Dancing Your Heart Out
Last Sunday, we performed at SUNY Purchase for New Tang Dynasty Television’s fourth International Classical Chinese Dance competition. The competition was part of a series of contests hosted by our media partner NTDTV, and it has become an annual tradition that we perform after the finals. Before our performance, I had the honour of watching the competition’s final rounds.
I was utterly amazed at the technical level of the competitors this year and couldn’t help oohing and ahhing along with the audience as dancers executed impossible moves with grace and ease. The female competitors looked ever so serene as they tendued their legs until they brushed against their heads, while the male competitors bravely launched themselves into 360-degree backflips at daring heights.
|New Tang Dynasty Television’s fourth International Classical Chinese Dance competition|
The competition drew participants from all over the world, including from Shen Yun Performing Arts. I would often see them practicing backstage and even at the hotel whenever they had free time. Their dedication to the art is truly admirable, and I was proud to watch their hard work lead to fortuitous results.
What really impressed me this year was the self-selected section of the competition, as it really captured the essence of classical Chinese dance. Working in the context of bearing and form, classical Chinese dance provides performers with a rich vocabulary of expression that offers unique freedom to depict characters and emotions with vivid detail.
Many competitors drew inspiration from China’s divinely inspired culture and its 5,000 years of history. It was as if watching historical characters revived. In the audience, we felt transported to mystical lands and bygone dynasties.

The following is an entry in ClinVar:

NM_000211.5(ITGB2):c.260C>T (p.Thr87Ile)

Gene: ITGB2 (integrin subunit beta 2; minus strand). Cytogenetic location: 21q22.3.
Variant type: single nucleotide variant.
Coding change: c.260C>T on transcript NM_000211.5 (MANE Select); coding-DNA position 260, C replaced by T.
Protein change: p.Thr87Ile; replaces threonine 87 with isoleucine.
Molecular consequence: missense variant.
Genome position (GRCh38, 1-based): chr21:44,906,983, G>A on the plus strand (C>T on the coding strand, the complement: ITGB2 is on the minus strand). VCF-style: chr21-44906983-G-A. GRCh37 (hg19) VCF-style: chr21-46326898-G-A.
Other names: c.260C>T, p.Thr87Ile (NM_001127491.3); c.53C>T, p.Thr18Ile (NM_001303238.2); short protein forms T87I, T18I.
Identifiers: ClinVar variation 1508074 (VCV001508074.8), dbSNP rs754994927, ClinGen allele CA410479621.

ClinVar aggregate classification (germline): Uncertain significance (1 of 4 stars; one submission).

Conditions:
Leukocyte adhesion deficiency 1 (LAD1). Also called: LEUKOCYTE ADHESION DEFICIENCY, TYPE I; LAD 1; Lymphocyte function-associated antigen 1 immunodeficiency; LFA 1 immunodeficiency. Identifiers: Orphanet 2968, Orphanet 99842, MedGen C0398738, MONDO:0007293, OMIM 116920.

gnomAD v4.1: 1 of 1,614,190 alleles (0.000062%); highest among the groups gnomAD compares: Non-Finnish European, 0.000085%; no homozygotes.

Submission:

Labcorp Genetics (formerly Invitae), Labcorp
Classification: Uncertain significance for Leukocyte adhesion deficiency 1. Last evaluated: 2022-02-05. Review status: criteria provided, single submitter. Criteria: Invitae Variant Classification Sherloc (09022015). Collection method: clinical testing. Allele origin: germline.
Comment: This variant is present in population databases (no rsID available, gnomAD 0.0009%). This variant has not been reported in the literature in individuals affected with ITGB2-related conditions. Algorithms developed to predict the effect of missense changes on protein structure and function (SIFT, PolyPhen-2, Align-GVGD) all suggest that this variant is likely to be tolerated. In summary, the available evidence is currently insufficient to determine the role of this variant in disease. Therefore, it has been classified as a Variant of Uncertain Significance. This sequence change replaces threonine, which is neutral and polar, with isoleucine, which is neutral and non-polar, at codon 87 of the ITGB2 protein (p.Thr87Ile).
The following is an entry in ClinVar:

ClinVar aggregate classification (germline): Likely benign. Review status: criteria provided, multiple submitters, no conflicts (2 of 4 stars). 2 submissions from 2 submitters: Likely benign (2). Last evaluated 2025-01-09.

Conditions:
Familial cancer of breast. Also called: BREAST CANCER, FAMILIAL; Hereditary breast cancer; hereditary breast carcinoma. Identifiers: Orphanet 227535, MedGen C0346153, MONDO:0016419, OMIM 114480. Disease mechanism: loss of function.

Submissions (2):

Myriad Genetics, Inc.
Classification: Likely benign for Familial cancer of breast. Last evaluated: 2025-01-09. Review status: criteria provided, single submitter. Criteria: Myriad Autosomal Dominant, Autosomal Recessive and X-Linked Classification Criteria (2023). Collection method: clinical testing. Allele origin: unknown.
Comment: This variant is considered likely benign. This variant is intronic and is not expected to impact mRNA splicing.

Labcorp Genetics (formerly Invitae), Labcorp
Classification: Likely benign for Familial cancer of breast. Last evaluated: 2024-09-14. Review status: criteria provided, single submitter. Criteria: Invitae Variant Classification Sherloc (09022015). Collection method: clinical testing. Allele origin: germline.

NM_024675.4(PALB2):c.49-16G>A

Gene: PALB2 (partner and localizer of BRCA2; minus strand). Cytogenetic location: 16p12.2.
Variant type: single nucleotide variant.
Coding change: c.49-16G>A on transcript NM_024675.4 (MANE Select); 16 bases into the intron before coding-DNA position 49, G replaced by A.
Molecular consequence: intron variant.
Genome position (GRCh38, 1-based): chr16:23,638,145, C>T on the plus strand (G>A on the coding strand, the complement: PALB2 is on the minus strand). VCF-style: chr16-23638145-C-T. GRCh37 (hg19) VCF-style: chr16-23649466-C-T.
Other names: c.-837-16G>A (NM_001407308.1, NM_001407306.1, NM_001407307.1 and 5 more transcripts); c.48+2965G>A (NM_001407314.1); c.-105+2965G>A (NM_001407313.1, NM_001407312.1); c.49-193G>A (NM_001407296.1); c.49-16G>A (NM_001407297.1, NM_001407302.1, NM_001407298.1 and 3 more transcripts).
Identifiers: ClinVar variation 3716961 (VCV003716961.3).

|“Seven-Step Poem” by Rick Li and William Li|
For me, the most memorable dance was the “Seven-Step Poem,” performed by Rick Li and William Li (who are not brothers, by the way). It depicted the heart-wrenching struggle between the two sons of the famed statesman Cao Cao (from Romance of the Three Kingdoms). Cao Pi was heir to the throne, but he was jealous of his brother Cao Zhi’s talents. Trying to frame Cao Zhi, Cao Pi summoned his brother to court and ordered him to compose a poem within the time required to take seven strides. Cao Zhi ingeniously responded with this:
Beans are boiled by the fire of beanstalks.
And beans cry in the pot:
“We both came from the same roots,
Why burn me so unrelentingly?"
After hearing the poem, Cao Pi felt ashamed of his hatred towards his brother. Nevertheless, he gave in to his megalomania at the cost of his own brother’s ruin.
I was captivated by the poetry and synchronization of their movements and the subtleties of their expressions. The music supplemented the dance quite fittingly, from a quiet, lugubrious melody to an allegro that accentuated the brothers’ escalating tensions. You could literally feel the internal struggle of the ignominious brother as he wrestled between kinship and power.
After watching the competition, I not only gained a deeper insight into classical Chinese dance but also new knowledge of historical Chinese figures. (Wouldn’t it be great if history class just involved watching dances?)
I heard that the next NTDTV competition will be a Chinese version of the Iron Chef, to be held at Times Square at the end of this month. I wonder if they’ll ever have an emcee competition, where the best of the best will battle it out in improv and polyglot tongue twisters.
September 16, 2010